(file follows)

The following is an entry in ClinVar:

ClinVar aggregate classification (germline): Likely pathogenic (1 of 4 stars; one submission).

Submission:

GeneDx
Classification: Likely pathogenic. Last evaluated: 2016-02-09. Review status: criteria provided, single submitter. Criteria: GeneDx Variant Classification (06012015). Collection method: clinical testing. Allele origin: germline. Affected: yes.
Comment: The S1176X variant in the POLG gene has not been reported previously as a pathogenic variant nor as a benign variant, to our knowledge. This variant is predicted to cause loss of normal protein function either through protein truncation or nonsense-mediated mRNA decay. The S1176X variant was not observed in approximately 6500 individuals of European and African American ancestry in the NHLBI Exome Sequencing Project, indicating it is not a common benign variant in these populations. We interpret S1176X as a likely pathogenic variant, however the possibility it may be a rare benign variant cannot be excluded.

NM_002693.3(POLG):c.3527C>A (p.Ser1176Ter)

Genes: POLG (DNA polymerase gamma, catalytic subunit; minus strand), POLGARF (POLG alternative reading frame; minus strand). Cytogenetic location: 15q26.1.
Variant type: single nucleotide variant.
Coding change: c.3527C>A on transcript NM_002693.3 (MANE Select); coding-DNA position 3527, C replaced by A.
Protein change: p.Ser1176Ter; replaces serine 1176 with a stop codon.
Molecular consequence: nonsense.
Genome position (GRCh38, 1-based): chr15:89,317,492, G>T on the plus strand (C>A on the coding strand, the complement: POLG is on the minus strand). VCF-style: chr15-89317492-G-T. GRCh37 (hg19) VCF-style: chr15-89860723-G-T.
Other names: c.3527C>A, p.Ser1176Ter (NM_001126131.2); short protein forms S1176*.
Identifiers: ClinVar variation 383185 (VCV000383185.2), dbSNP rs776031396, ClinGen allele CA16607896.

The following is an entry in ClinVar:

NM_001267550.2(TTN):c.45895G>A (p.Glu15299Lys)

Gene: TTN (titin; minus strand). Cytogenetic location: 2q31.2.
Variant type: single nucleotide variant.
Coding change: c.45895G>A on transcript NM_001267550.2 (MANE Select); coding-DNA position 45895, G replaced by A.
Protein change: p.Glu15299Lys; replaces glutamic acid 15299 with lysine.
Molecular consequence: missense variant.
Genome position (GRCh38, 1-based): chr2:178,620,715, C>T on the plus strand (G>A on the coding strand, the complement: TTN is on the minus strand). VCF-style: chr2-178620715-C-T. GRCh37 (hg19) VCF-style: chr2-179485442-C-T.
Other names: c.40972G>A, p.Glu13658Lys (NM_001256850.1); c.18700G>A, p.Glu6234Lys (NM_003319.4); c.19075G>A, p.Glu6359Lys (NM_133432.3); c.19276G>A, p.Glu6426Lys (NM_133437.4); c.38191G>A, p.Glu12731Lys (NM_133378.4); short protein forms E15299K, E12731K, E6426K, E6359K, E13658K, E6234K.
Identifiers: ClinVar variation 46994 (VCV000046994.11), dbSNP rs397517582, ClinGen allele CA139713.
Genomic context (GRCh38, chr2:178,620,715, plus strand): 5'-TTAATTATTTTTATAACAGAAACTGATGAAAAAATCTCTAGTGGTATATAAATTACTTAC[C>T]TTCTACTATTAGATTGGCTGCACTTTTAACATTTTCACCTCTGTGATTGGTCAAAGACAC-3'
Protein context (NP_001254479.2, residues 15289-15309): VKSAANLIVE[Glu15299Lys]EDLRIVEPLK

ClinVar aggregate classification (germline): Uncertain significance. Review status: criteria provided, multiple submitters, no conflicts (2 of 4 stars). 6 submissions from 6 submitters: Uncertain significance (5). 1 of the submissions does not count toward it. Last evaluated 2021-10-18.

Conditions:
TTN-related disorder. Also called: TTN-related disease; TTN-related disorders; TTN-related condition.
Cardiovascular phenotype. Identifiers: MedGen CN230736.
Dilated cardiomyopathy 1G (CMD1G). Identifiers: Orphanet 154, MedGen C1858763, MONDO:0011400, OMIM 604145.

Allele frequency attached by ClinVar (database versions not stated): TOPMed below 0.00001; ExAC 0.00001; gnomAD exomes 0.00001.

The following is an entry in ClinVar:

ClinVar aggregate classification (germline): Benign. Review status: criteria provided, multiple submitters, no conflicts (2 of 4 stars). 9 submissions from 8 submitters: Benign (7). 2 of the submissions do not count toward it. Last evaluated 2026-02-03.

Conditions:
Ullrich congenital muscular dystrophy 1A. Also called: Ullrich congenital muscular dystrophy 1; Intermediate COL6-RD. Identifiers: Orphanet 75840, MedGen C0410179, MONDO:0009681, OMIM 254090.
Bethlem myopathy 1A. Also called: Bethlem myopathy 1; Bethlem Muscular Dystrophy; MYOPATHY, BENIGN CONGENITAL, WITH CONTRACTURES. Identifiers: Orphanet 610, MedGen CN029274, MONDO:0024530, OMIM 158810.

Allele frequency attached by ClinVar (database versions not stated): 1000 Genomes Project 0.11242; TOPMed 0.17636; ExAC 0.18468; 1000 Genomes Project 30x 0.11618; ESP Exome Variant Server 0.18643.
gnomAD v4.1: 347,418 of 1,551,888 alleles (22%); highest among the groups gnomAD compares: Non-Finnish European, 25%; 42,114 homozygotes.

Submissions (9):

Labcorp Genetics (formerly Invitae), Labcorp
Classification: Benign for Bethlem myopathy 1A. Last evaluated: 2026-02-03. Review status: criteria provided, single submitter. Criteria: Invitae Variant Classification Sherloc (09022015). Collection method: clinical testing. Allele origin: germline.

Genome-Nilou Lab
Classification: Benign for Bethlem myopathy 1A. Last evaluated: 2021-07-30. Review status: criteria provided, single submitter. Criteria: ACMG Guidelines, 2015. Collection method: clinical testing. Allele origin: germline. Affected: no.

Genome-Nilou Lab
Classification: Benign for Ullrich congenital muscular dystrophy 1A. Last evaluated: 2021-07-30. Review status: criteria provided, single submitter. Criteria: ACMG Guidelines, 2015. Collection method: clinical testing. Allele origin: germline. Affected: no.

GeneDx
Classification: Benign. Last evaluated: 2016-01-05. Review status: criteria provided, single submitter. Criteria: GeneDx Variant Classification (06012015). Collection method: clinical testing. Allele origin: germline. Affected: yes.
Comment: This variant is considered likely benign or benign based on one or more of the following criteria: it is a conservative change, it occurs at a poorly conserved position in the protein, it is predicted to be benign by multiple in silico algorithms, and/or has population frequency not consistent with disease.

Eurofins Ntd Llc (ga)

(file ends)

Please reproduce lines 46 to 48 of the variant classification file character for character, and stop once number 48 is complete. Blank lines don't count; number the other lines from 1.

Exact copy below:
Genome-Nilou Lab
Classification: Benign for Ullrich congenital muscular dystrophy 1A. Last evaluated: 2021-07-30. Review status: criteria provided, single submitter. Criteria: ACMG Guidelines, 2015. Collection method: clinical testing. Allele origin: germline. Affected: no.

GeneDx